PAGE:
By identifying who’s at risk of failing CPAP, such data could prompt clinicians to intervene for patients likely to face adherence challenges.
Interview by Alyx Arnett
Predicting patients at risk of CPAP non-adherence early in treatment would facilitate tailored interventions.
Artificial intelligence (AI) can accurately make this prediction, new research suggests. Researchers analyzed a dataset of CPAP usage from 21,397 subjects over several years and found AI models to accurately forecast adherence at three points: three months, six months, and a year into therapy. The models made the predictions quickly, within the first one to two weeks of treatment.
Such predictions would present an opportunity for sleep clinicians to intervene early, either reinforcing CPAP use or exploring alternative therapies for patients, says study author Chris Fernandez, MS, chief research officer at Ensodata.
Fernandez discussed the study, which was presented at SLEEP 2023 and is currently under peer review for publication, with Sleep Review over email.
[Editor’s Note: Read the abstract, Deep learning classification of future PAP adherence based on CMS and other adherence criteria, in Sleep.]
What inspired you to conduct this study?
While we know CPAP therapy is highly effective in the treatment of sleep apnea, we also know there are major challenges with long-term CPAP adherence. Our study aimed to identify how patterns of nightly CPAP monitoring data could be utilized by predictive models to identify patients with a future risk for therapy non-adherence. In doing so, we hope to create opportunities for clinicians, including sleep coaches and certified sleep health educators, to be able to provide behavioral and technical support for patients in a proactive and preventative way and, in turn, allow patients to not only feel more supported but also to maintain their CPAP use and experience greater success on CPAP therapy.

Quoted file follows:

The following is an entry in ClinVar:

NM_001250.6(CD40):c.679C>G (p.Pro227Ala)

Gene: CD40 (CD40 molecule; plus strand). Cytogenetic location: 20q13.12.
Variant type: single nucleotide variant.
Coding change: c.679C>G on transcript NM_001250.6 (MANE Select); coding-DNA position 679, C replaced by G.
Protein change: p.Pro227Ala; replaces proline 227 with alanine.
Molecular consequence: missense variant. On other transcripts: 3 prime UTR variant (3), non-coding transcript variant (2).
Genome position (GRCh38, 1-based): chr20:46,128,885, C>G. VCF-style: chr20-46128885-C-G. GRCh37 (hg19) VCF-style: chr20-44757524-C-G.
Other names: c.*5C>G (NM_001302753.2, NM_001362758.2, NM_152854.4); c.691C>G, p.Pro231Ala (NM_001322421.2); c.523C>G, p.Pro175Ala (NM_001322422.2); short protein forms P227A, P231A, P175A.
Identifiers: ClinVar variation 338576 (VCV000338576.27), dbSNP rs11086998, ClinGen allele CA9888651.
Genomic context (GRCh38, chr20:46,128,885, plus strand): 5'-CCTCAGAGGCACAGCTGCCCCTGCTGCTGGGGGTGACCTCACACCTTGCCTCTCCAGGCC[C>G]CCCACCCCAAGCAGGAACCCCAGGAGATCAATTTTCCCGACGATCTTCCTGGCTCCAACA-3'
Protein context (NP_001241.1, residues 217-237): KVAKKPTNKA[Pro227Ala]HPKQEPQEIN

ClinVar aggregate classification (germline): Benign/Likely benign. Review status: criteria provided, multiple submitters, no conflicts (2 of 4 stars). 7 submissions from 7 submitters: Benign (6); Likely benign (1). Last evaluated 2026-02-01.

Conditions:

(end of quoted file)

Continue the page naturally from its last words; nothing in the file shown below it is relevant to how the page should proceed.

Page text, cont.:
How might early prediction of adherence impact the overall treatment plan?
Early predictions of PAP adherence can impact the overall treatment plan for patients with sleep apnea by enabling a more adaptive, data-driven approach to patient outreach by the sleep clinicians who monitor and coordinate the care for patients on therapy. There are many reasons patients struggle on therapy, either initially or down the road. With the power of accurate predictive tools, we hope we can better understand the “why” of those struggles, create opportunities to bridge care gaps, and apply targeted coaching and behavioral intervention to help those patients realize better health outcomes.
How does this study build upon your previous work?